theROCK

Courage and Confidence

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When the angel Gabriel came to Mary and asked her to be the mother of our Savior, Jesus Christ, the angel told Mary not to be afraid. Can you find strength in those words when you need to be courageous? At this time? I certainly can. If Mary can be confident in her “yes” to all the scary things that were about to happen to her then certainly I can be courageous in what is happening to me. This, too, shall pass.

I see every tragedy as a call to action. There is something we are to learn from this moment that we find ourselves in. I am certain everyone will learn something different based on where you are in life. Some of us will learn the value of family. Others may learn the value of patience. Others may learn not to take things for granted. I hope all of us learn how important God is in our lives. That may be the bigger lesson. I am learning a lot. Are you? 

God's Timing

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For a long time whenever I read John 11, the story of Lazarus whom Jesus raised from the dead, I identified with Martha and Mary in deep pain and crying out, questioning Jesus’ timing. However, in re-reading, I realized even if Jesus had left right when he got word that Lazarus was ill, Lazarus would still have been dead upon his arrival. Even when I realized this, I was still mad at Jesus for not leaving right away, because he was delaying his arrival, delaying his time to mourn together with Martha and Mary.

This feeling is likely a result the difficult days in-between my grandfather’s passing and his funeral. It was hard to mourn him without all the other people who were part of my memories of him being there while they traveling to be with us. Then I realized, that through this, Jesus shows us both his humanity and his divinity.

Jesus shows His humanity in the limitations of human travel, which prevented him from being at Lazarus’ side while he was dying, and in weeping at the death of his friend. He also shows his divinity, not only in raising Lazarus but also in the prudence to wait so as to perform a greater a miracle in sight of all those who gathered, that they might believe in Jesus.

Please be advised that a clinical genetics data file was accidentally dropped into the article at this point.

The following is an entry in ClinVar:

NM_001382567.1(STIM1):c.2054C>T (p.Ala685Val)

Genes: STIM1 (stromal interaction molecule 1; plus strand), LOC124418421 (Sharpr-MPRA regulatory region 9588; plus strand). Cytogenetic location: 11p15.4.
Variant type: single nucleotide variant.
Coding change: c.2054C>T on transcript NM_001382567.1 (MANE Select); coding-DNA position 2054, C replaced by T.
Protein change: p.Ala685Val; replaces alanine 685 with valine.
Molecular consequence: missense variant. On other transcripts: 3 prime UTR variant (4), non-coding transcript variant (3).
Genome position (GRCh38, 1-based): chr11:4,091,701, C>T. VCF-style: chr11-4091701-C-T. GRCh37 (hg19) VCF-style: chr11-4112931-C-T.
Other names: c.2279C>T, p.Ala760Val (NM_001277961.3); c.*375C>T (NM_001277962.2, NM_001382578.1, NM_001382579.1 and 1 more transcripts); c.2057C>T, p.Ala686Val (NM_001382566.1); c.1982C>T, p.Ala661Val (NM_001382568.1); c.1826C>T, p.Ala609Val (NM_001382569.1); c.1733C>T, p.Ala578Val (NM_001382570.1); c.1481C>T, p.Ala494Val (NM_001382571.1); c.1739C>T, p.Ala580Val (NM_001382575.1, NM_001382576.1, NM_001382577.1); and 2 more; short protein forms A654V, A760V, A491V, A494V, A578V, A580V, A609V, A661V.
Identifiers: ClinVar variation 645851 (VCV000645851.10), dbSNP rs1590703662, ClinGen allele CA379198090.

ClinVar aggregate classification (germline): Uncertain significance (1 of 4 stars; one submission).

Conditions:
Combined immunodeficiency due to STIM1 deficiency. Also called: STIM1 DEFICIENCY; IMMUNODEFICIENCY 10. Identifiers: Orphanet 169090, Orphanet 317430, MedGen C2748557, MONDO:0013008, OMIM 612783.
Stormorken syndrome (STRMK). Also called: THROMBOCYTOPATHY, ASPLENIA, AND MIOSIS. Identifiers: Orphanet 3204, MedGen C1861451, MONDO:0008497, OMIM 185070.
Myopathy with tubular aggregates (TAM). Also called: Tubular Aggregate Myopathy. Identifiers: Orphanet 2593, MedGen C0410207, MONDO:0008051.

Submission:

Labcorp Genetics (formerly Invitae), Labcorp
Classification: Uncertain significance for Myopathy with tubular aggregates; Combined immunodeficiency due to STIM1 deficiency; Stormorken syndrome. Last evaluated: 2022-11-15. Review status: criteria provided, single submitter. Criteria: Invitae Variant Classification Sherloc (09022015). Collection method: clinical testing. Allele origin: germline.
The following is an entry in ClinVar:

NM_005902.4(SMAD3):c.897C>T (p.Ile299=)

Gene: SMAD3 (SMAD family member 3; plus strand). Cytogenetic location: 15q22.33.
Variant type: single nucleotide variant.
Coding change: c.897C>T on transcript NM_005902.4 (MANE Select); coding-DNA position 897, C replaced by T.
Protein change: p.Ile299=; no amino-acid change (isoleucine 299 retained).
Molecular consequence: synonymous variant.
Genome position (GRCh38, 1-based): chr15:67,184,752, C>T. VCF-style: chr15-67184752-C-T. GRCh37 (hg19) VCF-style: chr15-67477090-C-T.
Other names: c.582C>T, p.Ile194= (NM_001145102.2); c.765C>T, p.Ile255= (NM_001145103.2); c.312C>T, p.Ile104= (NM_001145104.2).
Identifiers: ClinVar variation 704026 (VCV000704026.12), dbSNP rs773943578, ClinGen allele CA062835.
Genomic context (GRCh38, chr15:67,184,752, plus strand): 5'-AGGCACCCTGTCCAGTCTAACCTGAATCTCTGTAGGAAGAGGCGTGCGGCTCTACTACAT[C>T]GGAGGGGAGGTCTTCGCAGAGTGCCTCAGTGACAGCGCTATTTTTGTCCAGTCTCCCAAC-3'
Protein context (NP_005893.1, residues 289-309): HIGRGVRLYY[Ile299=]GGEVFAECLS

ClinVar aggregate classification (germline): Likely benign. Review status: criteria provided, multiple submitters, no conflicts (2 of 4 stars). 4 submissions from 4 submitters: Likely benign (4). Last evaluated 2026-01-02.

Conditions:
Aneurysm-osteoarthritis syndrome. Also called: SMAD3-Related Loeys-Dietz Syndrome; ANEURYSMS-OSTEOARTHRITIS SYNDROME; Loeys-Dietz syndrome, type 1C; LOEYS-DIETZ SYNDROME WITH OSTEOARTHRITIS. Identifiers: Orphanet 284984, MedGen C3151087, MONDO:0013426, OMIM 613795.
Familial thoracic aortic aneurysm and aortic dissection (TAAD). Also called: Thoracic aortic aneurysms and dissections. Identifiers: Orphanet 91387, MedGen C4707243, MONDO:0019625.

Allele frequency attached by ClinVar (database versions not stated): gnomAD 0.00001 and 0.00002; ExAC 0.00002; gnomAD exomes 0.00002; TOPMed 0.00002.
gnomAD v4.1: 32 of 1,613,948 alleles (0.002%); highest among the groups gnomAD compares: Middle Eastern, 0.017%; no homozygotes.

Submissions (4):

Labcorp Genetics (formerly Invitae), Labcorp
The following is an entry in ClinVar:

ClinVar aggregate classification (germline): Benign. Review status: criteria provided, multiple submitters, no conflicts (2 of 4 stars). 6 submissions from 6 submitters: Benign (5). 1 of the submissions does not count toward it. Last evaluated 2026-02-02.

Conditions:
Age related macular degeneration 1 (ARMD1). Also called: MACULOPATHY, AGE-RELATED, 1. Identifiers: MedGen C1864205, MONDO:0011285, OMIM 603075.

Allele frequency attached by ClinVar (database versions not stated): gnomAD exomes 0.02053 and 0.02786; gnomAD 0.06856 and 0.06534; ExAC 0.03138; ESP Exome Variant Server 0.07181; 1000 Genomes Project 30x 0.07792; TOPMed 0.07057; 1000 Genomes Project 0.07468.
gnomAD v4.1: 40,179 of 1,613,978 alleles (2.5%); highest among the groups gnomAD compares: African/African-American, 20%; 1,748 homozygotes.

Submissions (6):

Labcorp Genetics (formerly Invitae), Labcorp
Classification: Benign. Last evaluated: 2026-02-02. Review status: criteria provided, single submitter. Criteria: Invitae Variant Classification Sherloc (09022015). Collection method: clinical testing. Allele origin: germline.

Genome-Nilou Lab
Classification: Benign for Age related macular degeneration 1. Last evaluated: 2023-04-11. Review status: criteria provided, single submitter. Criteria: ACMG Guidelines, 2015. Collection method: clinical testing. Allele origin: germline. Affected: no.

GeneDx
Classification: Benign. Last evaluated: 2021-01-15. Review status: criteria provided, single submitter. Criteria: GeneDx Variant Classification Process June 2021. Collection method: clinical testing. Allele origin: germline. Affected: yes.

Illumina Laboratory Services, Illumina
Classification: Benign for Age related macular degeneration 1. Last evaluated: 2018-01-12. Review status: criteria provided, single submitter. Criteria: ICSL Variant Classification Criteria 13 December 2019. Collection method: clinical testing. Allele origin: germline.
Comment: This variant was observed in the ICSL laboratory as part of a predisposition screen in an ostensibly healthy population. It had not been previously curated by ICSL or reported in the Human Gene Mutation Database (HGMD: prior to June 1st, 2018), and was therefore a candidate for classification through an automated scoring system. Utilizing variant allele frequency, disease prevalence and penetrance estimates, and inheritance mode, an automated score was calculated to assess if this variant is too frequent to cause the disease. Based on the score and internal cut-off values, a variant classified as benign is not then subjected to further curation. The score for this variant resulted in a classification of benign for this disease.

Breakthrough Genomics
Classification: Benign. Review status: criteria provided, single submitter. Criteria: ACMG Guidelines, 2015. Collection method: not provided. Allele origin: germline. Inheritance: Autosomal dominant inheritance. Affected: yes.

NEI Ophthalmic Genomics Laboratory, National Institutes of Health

In a similar way, we might be profoundly feeling the loss of the sacrament of the Eucharist right now, but Jesus is with us, and He will continue to perform miracles, even if they aren’t exactly when we desire them to be.

Overwhelmed

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Peace be with you! I am learning the word that is coming across everyone’s lips right now – overwhelmed. Who knew life would look like this? No one knew. I guess this is a reality check for all of us. We really shouldn’t take the work we all do for granted. We all work with one another, together, to help carry the load. This is making us realize how much we need one another. 

I pondered that word “overwhelmed”. When we are overwhelmed, we are also so many other things like worried, anxious, afraid, agitated, and maybe even angry. My daughters like to say “stressed” as a synonym for “overwhelmed”. Being overwhelmed is a natural response to being overstimulated especially when we are inundated by responsibility. You are all being overwhelmed. We will all be overwhelmed until we find our rhythm. If you haven’t set a family
schedule yet, please do, it will help. Here are some additional suggestions for how to defeat being overwhelmed from imom.com.

Pray. Only your heavenly Father knows everything you’re facing in a given day and how it’s making you feel. And He cares. Spending a little time each day clearing your heart and mind and talking it out with Him is a sure-fire way to get back on track.
Exercise. The release of endorphins that comes with physical exercise is a great antidote to stress. When you get wound too tight, go break a sweat! It’ll help you sleep better, too.